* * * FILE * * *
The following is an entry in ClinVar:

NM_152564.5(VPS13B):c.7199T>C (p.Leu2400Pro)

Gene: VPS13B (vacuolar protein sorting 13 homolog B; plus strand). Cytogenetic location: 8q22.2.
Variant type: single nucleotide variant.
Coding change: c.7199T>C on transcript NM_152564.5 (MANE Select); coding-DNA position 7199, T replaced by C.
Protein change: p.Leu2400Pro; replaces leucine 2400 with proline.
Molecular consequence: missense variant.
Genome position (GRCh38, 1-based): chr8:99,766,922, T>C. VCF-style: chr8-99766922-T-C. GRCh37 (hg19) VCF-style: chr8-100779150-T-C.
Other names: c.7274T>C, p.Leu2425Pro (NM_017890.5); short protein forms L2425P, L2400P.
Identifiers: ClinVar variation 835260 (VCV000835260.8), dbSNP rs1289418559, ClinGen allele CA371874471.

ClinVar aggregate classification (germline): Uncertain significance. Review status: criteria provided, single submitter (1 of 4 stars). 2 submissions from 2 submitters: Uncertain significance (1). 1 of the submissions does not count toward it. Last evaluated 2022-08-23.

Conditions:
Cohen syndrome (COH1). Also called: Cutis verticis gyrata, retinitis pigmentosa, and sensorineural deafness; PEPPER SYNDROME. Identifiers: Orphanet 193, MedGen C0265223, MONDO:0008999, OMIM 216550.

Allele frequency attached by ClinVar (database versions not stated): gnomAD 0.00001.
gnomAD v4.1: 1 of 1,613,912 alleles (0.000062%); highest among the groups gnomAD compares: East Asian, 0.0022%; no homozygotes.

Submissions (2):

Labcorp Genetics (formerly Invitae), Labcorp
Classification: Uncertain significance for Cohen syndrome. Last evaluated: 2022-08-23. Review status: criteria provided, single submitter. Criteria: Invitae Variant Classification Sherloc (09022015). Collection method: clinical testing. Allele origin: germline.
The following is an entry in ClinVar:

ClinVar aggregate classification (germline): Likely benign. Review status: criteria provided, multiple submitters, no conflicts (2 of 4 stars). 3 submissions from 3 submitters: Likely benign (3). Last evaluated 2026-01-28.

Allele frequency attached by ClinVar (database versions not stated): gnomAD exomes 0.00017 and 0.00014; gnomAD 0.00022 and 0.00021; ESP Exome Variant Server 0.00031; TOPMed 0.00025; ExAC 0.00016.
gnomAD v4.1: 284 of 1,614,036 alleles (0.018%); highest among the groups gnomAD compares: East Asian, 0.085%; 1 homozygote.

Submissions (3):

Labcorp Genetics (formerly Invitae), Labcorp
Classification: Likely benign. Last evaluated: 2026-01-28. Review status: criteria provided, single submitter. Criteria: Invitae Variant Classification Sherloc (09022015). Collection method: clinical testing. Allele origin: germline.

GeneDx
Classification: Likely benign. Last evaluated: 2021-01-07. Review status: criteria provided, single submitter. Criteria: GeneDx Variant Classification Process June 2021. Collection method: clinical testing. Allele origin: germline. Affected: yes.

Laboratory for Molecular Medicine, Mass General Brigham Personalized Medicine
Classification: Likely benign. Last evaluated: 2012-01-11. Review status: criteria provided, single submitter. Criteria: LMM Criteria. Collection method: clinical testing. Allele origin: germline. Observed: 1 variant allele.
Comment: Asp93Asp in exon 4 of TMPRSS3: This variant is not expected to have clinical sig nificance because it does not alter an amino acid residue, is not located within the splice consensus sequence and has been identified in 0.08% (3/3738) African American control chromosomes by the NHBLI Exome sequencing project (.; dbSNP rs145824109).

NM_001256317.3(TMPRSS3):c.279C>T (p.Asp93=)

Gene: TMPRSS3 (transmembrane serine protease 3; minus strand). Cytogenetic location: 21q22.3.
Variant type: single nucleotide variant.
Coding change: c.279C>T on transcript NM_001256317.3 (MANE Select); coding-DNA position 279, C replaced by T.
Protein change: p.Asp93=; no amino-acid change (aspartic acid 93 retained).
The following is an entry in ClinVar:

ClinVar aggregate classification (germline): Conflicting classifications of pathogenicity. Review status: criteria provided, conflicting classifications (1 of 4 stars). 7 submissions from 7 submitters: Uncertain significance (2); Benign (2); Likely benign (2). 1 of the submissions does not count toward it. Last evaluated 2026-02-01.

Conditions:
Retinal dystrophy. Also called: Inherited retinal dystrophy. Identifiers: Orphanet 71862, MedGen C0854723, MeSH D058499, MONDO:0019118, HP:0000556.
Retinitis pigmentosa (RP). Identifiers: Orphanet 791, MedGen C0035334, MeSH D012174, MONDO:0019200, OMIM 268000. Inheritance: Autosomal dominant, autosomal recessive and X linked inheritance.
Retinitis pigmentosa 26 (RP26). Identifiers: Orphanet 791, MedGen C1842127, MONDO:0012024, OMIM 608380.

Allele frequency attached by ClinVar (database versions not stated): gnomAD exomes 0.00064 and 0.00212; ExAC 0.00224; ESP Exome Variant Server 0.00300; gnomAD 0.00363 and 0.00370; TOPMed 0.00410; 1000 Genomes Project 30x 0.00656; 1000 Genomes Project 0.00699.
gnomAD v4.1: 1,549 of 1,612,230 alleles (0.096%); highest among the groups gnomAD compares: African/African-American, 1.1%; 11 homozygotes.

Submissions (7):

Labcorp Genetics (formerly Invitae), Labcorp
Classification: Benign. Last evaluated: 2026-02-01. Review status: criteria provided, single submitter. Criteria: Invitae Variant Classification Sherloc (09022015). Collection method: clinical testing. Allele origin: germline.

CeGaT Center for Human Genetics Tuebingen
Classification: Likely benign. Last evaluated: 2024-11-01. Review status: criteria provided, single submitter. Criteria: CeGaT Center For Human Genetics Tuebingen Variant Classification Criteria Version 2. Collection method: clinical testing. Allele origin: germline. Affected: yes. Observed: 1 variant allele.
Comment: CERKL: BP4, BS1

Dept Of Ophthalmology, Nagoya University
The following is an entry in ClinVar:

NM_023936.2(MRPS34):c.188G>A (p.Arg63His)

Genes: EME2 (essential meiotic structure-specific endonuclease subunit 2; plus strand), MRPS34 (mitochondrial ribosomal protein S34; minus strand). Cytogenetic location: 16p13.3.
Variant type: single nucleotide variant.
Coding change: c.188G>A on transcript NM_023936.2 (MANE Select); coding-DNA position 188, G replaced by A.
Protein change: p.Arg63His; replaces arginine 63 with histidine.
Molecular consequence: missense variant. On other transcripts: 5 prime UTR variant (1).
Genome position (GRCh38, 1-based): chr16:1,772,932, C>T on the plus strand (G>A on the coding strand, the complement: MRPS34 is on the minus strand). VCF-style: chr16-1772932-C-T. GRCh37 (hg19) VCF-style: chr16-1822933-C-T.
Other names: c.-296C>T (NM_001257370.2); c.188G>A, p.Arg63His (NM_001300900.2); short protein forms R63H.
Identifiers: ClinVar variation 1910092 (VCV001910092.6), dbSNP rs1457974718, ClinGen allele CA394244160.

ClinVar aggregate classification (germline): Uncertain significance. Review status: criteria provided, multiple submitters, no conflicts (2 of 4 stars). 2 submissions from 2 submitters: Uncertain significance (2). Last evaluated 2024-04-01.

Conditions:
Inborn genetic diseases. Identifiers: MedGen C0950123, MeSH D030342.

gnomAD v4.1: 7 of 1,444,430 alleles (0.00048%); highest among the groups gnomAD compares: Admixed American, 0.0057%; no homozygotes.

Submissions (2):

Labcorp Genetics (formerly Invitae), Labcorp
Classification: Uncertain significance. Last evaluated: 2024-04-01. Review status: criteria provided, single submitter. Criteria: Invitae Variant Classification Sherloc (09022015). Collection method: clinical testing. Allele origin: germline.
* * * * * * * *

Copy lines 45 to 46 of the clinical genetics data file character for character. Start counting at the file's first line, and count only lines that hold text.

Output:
Labcorp Genetics (formerly Invitae), Labcorp
Classification: Benign. Last evaluated: 2026-02-01. Review status: criteria provided, single submitter. Criteria: Invitae Variant Classification Sherloc (09022015). Collection method: clinical testing. Allele origin: germline.